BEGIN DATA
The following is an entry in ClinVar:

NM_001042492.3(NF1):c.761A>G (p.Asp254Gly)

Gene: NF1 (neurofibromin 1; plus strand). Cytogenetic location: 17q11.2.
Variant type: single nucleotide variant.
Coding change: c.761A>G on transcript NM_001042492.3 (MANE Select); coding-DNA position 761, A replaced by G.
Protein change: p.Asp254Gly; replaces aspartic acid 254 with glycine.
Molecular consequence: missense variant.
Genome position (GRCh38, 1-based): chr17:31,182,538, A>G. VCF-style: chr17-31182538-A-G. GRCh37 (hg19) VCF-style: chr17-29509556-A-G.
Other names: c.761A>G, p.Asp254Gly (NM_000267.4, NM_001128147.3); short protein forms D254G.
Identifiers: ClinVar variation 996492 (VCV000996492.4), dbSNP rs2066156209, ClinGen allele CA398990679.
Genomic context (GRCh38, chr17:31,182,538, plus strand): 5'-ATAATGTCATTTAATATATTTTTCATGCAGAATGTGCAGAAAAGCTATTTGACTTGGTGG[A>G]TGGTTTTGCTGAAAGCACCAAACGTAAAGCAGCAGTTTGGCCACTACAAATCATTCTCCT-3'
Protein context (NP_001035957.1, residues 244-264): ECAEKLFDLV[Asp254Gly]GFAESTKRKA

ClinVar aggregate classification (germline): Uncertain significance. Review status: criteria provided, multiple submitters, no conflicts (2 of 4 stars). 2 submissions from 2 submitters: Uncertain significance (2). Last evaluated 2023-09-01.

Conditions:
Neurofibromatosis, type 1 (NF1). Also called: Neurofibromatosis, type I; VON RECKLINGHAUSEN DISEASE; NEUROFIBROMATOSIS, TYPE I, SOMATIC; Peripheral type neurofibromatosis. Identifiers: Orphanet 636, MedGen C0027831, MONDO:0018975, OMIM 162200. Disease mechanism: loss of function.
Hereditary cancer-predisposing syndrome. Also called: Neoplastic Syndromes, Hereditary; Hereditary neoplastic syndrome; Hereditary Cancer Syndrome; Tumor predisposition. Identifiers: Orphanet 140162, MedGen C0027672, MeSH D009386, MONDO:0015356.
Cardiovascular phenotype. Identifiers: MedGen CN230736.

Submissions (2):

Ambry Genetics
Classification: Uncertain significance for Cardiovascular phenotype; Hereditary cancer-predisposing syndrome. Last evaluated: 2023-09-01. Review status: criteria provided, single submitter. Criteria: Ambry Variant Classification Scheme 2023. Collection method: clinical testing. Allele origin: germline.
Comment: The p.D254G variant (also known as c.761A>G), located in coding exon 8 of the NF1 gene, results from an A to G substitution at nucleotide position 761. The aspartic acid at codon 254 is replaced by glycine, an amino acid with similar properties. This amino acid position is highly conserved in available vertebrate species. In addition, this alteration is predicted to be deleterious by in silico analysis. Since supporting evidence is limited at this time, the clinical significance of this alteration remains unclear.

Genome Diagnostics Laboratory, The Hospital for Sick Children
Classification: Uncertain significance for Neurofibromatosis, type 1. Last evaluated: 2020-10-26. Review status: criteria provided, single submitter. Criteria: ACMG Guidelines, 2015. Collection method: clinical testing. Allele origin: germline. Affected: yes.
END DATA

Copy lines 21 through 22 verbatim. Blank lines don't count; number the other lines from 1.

Comment: The p.D254G variant (also known as c.761A>G), located in coding exon 8 of the NF1 gene, results from an A to G substitution at nucleotide position 761. The aspartic acid at codon 254 is replaced by glycine, an amino acid with similar properties. This amino acid position is highly conserved in available vertebrate species. In addition, this alteration is predicted to be deleterious by in silico analysis. Since supporting evidence is limited at this time, the clinical significance of this alteration remains unclear.

Genome Diagnostics Laboratory, The Hospital for Sick Children